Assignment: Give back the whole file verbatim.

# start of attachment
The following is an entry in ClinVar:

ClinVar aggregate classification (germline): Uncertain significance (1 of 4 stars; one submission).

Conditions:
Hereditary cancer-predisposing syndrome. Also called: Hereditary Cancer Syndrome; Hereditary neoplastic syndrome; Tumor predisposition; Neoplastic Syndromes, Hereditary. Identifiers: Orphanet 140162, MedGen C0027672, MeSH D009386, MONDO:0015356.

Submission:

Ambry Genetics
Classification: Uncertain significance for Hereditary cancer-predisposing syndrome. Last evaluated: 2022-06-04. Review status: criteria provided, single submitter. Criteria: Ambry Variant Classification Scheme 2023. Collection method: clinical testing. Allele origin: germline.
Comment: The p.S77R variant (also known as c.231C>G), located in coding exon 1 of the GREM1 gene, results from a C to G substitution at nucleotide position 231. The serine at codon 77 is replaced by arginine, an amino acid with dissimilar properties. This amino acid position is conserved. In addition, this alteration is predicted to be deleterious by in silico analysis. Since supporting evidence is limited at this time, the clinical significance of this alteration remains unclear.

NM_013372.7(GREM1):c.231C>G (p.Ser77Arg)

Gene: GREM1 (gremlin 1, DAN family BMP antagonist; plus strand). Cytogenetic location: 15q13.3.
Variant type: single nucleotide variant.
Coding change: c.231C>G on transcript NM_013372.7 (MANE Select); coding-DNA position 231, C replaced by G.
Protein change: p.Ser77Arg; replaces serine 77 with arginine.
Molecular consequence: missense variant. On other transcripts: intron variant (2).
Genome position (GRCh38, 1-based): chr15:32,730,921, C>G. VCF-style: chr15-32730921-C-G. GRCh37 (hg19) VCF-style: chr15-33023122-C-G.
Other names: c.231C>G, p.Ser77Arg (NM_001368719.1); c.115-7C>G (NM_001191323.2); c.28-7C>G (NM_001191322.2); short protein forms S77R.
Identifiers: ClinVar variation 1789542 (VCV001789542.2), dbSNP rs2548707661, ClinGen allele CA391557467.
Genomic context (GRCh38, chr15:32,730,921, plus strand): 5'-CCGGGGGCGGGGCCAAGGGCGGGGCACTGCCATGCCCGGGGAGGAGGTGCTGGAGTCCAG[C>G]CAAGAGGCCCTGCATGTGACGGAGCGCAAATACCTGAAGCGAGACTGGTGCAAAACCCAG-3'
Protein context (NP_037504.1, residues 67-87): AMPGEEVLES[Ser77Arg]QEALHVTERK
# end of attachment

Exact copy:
The following is an entry in ClinVar:

ClinVar aggregate classification (germline): Uncertain significance (1 of 4 stars; one submission).

Conditions:
Hereditary cancer-predisposing syndrome. Also called: Hereditary Cancer Syndrome; Hereditary neoplastic syndrome; Tumor predisposition; Neoplastic Syndromes, Hereditary. Identifiers: Orphanet 140162, MedGen C0027672, MeSH D009386, MONDO:0015356.

Submission:

Ambry Genetics
Classification: Uncertain significance for Hereditary cancer-predisposing syndrome. Last evaluated: 2022-06-04. Review status: criteria provided, single submitter. Criteria: Ambry Variant Classification Scheme 2023. Collection method: clinical testing. Allele origin: germline.
Comment: The p.S77R variant (also known as c.231C>G), located in coding exon 1 of the GREM1 gene, results from a C to G substitution at nucleotide position 231. The serine at codon 77 is replaced by arginine, an amino acid with dissimilar properties. This amino acid position is conserved. In addition, this alteration is predicted to be deleterious by in silico analysis. Since supporting evidence is limited at this time, the clinical significance of this alteration remains unclear.

NM_013372.7(GREM1):c.231C>G (p.Ser77Arg)

Gene: GREM1 (gremlin 1, DAN family BMP antagonist; plus strand). Cytogenetic location: 15q13.3.
Variant type: single nucleotide variant.
Coding change: c.231C>G on transcript NM_013372.7 (MANE Select); coding-DNA position 231, C replaced by G.
Protein change: p.Ser77Arg; replaces serine 77 with arginine.
Molecular consequence: missense variant. On other transcripts: intron variant (2).
Genome position (GRCh38, 1-based): chr15:32,730,921, C>G. VCF-style: chr15-32730921-C-G. GRCh37 (hg19) VCF-style: chr15-33023122-C-G.
Other names: c.231C>G, p.Ser77Arg (NM_001368719.1); c.115-7C>G (NM_001191323.2); c.28-7C>G (NM_001191322.2); short protein forms S77R.
Identifiers: ClinVar variation 1789542 (VCV001789542.2), dbSNP rs2548707661, ClinGen allele CA391557467.
Genomic context (GRCh38, chr15:32,730,921, plus strand): 5'-CCGGGGGCGGGGCCAAGGGCGGGGCACTGCCATGCCCGGGGAGGAGGTGCTGGAGTCCAG[C>G]CAAGAGGCCCTGCATGTGACGGAGCGCAAATACCTGAAGCGAGACTGGTGCAAAACCCAG-3'
Protein context (NP_037504.1, residues 67-87): AMPGEEVLES[Ser77Arg]QEALHVTERK